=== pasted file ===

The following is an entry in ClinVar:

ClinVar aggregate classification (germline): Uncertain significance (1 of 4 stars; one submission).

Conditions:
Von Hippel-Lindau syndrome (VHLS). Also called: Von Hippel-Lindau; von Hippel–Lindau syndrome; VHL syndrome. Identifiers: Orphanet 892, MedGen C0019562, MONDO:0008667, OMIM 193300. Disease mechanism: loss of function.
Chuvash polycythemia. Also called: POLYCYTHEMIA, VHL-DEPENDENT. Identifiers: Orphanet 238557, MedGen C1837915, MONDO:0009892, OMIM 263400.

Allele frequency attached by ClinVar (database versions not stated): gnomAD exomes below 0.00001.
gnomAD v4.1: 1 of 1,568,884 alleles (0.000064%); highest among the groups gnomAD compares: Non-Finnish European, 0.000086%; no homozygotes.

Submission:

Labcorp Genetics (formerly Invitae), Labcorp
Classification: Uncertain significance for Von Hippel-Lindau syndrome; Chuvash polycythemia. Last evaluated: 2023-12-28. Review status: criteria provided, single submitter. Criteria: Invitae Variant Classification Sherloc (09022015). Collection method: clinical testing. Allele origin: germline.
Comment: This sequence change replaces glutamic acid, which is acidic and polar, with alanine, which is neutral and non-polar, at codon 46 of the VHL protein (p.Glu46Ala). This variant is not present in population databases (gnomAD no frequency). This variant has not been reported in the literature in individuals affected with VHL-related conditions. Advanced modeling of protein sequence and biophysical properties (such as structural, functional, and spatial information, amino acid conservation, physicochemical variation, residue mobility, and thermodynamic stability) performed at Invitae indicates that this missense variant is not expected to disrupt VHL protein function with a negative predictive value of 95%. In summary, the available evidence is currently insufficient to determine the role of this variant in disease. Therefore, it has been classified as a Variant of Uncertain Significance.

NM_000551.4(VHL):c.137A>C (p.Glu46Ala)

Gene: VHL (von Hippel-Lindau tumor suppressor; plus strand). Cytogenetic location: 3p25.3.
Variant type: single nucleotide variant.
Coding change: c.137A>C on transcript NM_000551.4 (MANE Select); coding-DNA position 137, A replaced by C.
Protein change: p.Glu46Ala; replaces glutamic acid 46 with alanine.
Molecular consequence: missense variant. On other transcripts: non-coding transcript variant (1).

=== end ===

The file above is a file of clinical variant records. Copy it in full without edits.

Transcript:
The following is an entry in ClinVar:

ClinVar aggregate classification (germline): Uncertain significance (1 of 4 stars; one submission).

Conditions:
Von Hippel-Lindau syndrome (VHLS). Also called: Von Hippel-Lindau; von Hippel–Lindau syndrome; VHL syndrome. Identifiers: Orphanet 892, MedGen C0019562, MONDO:0008667, OMIM 193300. Disease mechanism: loss of function.
Chuvash polycythemia. Also called: POLYCYTHEMIA, VHL-DEPENDENT. Identifiers: Orphanet 238557, MedGen C1837915, MONDO:0009892, OMIM 263400.

Allele frequency attached by ClinVar (database versions not stated): gnomAD exomes below 0.00001.
gnomAD v4.1: 1 of 1,568,884 alleles (0.000064%); highest among the groups gnomAD compares: Non-Finnish European, 0.000086%; no homozygotes.

Submission:

Labcorp Genetics (formerly Invitae), Labcorp
Classification: Uncertain significance for Von Hippel-Lindau syndrome; Chuvash polycythemia. Last evaluated: 2023-12-28. Review status: criteria provided, single submitter. Criteria: Invitae Variant Classification Sherloc (09022015). Collection method: clinical testing. Allele origin: germline.
Comment: This sequence change replaces glutamic acid, which is acidic and polar, with alanine, which is neutral and non-polar, at codon 46 of the VHL protein (p.Glu46Ala). This variant is not present in population databases (gnomAD no frequency). This variant has not been reported in the literature in individuals affected with VHL-related conditions. Advanced modeling of protein sequence and biophysical properties (such as structural, functional, and spatial information, amino acid conservation, physicochemical variation, residue mobility, and thermodynamic stability) performed at Invitae indicates that this missense variant is not expected to disrupt VHL protein function with a negative predictive value of 95%. In summary, the available evidence is currently insufficient to determine the role of this variant in disease. Therefore, it has been classified as a Variant of Uncertain Significance.

NM_000551.4(VHL):c.137A>C (p.Glu46Ala)

Gene: VHL (von Hippel-Lindau tumor suppressor; plus strand). Cytogenetic location: 3p25.3.
Variant type: single nucleotide variant.
Coding change: c.137A>C on transcript NM_000551.4 (MANE Select); coding-DNA position 137, A replaced by C.
Protein change: p.Glu46Ala; replaces glutamic acid 46 with alanine.
Molecular consequence: missense variant. On other transcripts: non-coding transcript variant (1).